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Mining Software Repositories with CVSgrab

Lucian Voinea

Alexandru Telea

Technische Universiteit Eindhoven

The Netherlands

Technische Universiteit Eindhoven

The Netherlands




In this paper we address the process and team analysis categories

of the MSR Mining Challenge 2006. We use our CVSgrab tool to
acquire the data and interactively visualize the evolution of
ArgoUML and PostgreSQL, in order to answer three relevant
questions. We conclude summarizing the strong and weak points
of using CVSgrab for mining large software repositories.


Input parser




Figure 1: CVSgrab architectural pipeline

Evolution visualization, Software visualization, CVS

CVSgrab uses a simple 2D layout (see Figures 2,3,4): Each file is

drawn as a horizontal strip, made of several segments. The x-axis
encodes time, so each segment corresponds to a given version of
its file. Color encodes version attributes, e.g. author, type, size,
release, presence of a given word in the versions CVS comment,
etc. Atop of color, texture may be used to indicate the presence of
a specific attribute for a version. File strips can be sorted along
the y-axis in several ways, thereby addressing various user



Categories and Subject Descriptors

D.2.7 [Software engineering]: Distribution, Maintenance, and
Enhancement documentation, reengineering;

General Terms
Management, Measurement, Documentation


We used CVSgrab to acquire, analyze and visualize the evolution

information for ArgoUML and PostgreSQL. We formulated a
number of relevant team and process related questions and tried to
answer them using CVSgrabs interactive visual mechanisms:

The MSR Mining Challenge brings together researchers and

practitioners in the field of software repository mining, and
stimulates them to compare their tools and approaches. To
establish a common ground for comparison, two benchmarking
datasets are proposed: the ArgoUML and PostgreSQL CVS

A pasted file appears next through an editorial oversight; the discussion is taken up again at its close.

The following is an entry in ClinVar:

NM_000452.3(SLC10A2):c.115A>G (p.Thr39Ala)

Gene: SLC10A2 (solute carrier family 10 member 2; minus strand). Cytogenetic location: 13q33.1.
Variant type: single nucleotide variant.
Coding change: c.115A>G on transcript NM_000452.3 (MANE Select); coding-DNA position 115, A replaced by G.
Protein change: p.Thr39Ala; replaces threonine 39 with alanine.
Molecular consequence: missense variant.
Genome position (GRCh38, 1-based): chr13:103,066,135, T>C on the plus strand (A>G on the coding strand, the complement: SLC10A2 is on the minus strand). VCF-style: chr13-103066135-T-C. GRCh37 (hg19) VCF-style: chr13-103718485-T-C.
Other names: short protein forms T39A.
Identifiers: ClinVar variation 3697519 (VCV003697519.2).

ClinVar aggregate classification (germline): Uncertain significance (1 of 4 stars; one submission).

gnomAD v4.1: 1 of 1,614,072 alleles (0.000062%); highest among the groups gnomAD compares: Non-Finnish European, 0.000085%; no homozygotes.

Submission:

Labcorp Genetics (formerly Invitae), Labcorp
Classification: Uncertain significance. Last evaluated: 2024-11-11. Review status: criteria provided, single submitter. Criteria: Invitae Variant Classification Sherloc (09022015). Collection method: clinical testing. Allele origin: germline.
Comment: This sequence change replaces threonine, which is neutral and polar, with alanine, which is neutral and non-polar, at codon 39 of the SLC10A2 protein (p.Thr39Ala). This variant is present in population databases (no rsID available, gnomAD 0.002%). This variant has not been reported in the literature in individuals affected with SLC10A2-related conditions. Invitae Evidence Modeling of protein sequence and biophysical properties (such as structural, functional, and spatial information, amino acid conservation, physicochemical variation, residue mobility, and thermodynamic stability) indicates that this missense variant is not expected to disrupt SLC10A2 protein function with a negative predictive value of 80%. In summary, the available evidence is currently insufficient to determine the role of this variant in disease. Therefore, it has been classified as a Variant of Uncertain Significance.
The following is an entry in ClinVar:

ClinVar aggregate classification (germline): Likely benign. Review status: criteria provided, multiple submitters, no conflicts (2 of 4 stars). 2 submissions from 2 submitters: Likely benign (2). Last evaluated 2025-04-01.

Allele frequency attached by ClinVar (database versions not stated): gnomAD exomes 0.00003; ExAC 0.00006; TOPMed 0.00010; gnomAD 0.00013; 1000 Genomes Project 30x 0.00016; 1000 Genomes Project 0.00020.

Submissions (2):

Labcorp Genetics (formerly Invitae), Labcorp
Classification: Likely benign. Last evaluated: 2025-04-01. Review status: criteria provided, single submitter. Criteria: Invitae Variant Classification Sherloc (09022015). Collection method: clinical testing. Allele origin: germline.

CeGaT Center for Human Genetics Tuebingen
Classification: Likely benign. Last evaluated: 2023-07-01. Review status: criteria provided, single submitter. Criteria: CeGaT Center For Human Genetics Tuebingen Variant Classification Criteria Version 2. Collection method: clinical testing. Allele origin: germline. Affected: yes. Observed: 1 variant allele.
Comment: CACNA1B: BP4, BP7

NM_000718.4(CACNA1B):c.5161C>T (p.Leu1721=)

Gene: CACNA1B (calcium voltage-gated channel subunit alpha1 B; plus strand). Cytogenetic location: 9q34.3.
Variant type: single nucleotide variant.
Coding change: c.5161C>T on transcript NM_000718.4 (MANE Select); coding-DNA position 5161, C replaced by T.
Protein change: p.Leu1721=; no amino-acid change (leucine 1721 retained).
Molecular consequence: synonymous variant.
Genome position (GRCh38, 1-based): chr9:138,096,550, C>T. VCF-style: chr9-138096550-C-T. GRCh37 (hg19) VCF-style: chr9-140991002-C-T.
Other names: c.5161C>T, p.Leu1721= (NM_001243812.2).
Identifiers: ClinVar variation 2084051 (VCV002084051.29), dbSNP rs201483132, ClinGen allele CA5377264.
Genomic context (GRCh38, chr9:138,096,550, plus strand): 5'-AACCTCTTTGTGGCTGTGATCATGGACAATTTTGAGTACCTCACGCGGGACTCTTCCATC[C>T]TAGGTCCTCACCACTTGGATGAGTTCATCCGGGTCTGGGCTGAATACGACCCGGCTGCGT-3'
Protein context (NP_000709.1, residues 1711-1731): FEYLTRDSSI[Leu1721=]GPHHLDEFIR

repositories. ArgoUML is an open source project with a history of
6 development years, 4452 evolving files, contributed by 37
authors. PostgreSQL is an open source project with a history of
10 development years, 2829 evolving files, contributed by 27
authors. We used our CVSgrab tool [1] from the Visual Code
Navigator toolset [2] to analyze the process and the team structure
of these projects. The process and findings are described below.

Q1: What is / was the development process?

Assessing the development process is important for project and/or
process auditors. Usually, the assessment outcome is based on
developer interviews and not on the real situation. We propose
using CVSgrab to base such assessments on the real data in CVS.
We used CVSgrab to visually compare the development process
behind both ArgoUML and PostgreSQL (Figure 2). We sorted the
files in the increasing order of their creation time. We used color
to encode file type: In Figure 2 left, documentation files are
yellow (HTML) and light green (images) and Java sources are red.
In Figure 2 right, C sources are blue, C headers are light green,
test suites are red, and documentation files are green.

CVSgrab [1] is a tool for visualizing the evolution of large
software projects. CVSgrab includes mechanisms to query CVS
repositories locally or over the Internet. File contents are retrieved
on demand and cached locally, which massively speeds up the
mining process. CVSgrab can detect and cluster files with similar
evolution patterns, using several evolution similarity metrics [1].
Unlike classical CVS clients such as WinCvs or TortoiseCVS,
CVSgrab provides extensive support for interactively showing
evolutions of huge projects on a single screen, with minimal
browsing. Figure 1 depicts the architectural pipeline of CVSgrab:


Figure 2: Evolution of file type: ArgoUML (left), PostgreSQL

(right). Creation time increases from top to bottom.
We now easily see that the development of ArgoUML started with
some documentation files (yellow, light green), possibly
containing the system specification and/or design. Implementation
source files followed only later. For a significant period, i.e. more
than 1/3 of the development time, no new source files appear.
This suggests the system architecture was stable in this period.

Copyright is held by the author/owner(s).

MSR06, May 2223, 2006, Shanghai, China.
ACM 1-59593-085-X/06/0005.


green = VERSION_0_14_ALPHA_1, dark cyan = VERSION_0_14_F,

red = both releases, grey = none. Grainy texture shows versions
that contain a reference to the word issue in their associated
CVS comment file. We see that only a few files that have been
changed during the alpha testing of release VERSION_0_14 appear
to reference the word issue. This is shown as light green
horizontal segments followed by textured dark cyan ones. At close
inspection, we saw that all this code refers to ArgoUMLs parsing